Configuring a LensKit Recommender

One of LensKit’s goals is to be highly configurable with regards to the algorithms used, choice of parameters for them, and various algorithmic decisions for each algorithm (e.g. the similarity function used for k-NN collaborative filtering, or the normalization applied to ratings). LenskitConfiguration is the main entry point for configuring a recommender; typically, configurations are described by Groovy files loaded using ConfigHelpers or ConfigurationLoader.

Recommender configuration is done by selecting the correct implementation for various ‘‘components’’ (typically defined by Java interfaces), and values for ‘‘parameters’’. Pretty much every object you can interact with in a LensKit recommender is a component, and many of them use other components behind the scenes to do their work. In the example code in GettingStarted, we find this line:


If you are familiar with dependency injection, particularly with Guice, this line will look familiar. What it does is tell LensKit that we want to use ItemItemScorer as the implementation of the ItemScorer component. When our code then asks the recommender for an item scorer, it will use the item-item collaborative filter provided by ItemItemScorer. Likewise, any other components that use a ItemScorer, such as an TopNItemRecommender, will use the ItemItemScorer.

When you look at the JavaDoc for a component implementation, such as ItemItemScorer, you will see that it takes the components it uses (its ‘‘dependencies’’) as parameters to its constructor or, occasionally, parameters to setter methods. This is because LensKit is built using the Dependency Injection design pattern. The LensKit recommender engine and its builders provide ‘‘automatic dependency injection’’, built using the Grapht dependency injection container. It automatically instantiates the various components in accordance with the configuration (bindings) you provide in order to create the recommender you desire. Most components and parameters have default settings, so LensKit will “just work” if you specify the predictor and/or recommender you want to use, but you can always swap out components for ones more suited to your application as necessary.


One feature provided by Grapht, and used heavily by LensKit, is ‘‘context-sensitive’’ bindings. These are bindings that choose how to configure a component based on where that component is being used. Formerly, these types of configurations were expressed with role annotations; we are moving to heavier use of contexts because they provide a cleaner, more easily discoverable solution in most cases.

To bind in a context, use the within method:


This uses the baseline-subtracting normalizer as the vector normalizer, but only when building the SimpleNeighborhoodFinder or one of its dependencies. It does not configure the normalizer passed to the rating predictor — if no other bindings are present, then the that is kept at the default.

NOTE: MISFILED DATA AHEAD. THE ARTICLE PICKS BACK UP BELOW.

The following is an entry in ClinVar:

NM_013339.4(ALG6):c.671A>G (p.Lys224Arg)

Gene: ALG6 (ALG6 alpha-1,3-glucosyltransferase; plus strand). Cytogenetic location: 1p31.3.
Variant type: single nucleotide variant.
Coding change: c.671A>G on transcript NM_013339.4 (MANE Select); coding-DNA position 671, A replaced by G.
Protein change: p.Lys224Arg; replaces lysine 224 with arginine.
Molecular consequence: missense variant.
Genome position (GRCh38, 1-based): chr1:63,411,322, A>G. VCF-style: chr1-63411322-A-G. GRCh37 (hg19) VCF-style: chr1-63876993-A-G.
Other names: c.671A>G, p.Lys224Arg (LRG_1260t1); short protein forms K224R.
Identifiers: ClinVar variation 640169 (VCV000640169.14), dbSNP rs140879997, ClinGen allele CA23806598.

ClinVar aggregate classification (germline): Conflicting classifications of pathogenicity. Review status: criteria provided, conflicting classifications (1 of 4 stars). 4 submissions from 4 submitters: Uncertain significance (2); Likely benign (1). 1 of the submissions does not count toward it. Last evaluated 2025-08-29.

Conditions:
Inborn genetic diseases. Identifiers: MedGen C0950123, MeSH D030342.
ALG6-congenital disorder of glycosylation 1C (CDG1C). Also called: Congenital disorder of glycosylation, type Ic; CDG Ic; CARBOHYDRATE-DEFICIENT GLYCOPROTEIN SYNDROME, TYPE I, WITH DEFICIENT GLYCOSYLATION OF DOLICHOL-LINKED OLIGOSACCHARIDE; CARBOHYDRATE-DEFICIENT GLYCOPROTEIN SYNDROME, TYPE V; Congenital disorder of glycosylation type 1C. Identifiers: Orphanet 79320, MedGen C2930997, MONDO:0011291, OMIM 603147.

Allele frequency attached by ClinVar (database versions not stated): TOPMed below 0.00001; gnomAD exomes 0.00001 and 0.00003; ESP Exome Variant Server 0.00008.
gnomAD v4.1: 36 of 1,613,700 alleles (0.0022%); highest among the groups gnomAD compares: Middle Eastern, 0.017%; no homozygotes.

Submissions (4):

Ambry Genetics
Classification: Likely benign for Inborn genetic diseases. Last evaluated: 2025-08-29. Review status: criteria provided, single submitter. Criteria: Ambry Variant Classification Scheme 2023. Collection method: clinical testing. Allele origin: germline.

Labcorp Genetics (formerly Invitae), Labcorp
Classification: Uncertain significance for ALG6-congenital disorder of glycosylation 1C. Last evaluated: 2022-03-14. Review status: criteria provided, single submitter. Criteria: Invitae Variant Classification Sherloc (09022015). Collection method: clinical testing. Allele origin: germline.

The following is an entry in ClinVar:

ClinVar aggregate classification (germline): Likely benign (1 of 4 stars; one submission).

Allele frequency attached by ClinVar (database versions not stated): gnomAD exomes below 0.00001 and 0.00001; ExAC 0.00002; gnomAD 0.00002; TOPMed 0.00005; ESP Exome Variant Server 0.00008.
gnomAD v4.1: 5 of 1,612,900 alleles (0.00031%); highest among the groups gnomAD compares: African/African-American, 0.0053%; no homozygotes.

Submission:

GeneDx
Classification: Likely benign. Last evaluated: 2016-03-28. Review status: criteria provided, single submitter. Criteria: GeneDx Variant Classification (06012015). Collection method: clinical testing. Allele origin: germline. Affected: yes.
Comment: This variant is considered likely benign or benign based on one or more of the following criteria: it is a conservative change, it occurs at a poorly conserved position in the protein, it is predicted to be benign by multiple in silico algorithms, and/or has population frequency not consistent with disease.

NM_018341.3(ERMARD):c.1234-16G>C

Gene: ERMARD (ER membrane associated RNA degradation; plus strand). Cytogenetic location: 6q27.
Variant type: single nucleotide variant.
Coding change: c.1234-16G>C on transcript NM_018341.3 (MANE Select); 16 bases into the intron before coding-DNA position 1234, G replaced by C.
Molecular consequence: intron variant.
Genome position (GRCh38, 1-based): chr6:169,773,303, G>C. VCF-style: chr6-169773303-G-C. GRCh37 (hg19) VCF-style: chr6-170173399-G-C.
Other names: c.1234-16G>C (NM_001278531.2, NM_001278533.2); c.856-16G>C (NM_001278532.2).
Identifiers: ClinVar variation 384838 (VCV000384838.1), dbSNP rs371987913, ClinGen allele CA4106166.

Context-sensitive bindings override other bindings, so if you have a non-contextual binding of VectorNormalizer, that binding still applies everywhere except where the context is in active — that is, everywhere except in SimpleNeighborhoodFinder or one of its dependencies. You can have multiple context-based bindings, and you can also chain contexts in bindings. The closest, longest matching chain of contexts determines the actual binding to use.

Grapht also provides an at method, in addition to within; if you use at instead of within, the resulting bindings are anchored. Anchored bindings only override direct dependencies of the context they’re applied to, whereas unanchored ones (produced by within) override bindings for transitive dependencies as well.


LensKit provides many parameters, which are annotated with various annotations (such as NeighborhoodSize. These parameters are set using the set method:


Type safety is somewhat relaxed for parameters, but they are used for numeric or occasionally string values.


Parameters are a special case of the more general concept of ‘‘qualifiers’’ — annotations which are annotated with @Qualifier from JSR 330, and are used to specify additional distinctions between objects. You can bind one using the two-parameter version of bind:

config.bind(Qualifier.class, ComponentType.class)

Alternatively, you can use the withQualifier method of Binding:


Qualifiers are used in a couple of places:

  • To specify parameters, such as damping terms, that have primitive or string values.
  • To distinguish when a class depends on multiple components of the same type.

Other DI frameworks, such as Guice, encourage much broader use of qualifiers than we use in LensKit. Contexts provide a preferable solution in many cases.


LensKit supports a Groovy-based DSL for configuration as well. This is used in the evaluator, and can be used by applications via the lenskit-groovy module. Here is an example of a configuration in the DSL:

bind ItemScorer to ItemItemScorer
within(UserVectorNormalizer) {
  bind VectorNormalizer to MeanVarianceNormalizer

You can load this by using ConfigHelpers.load or the ConfigurationLoader class.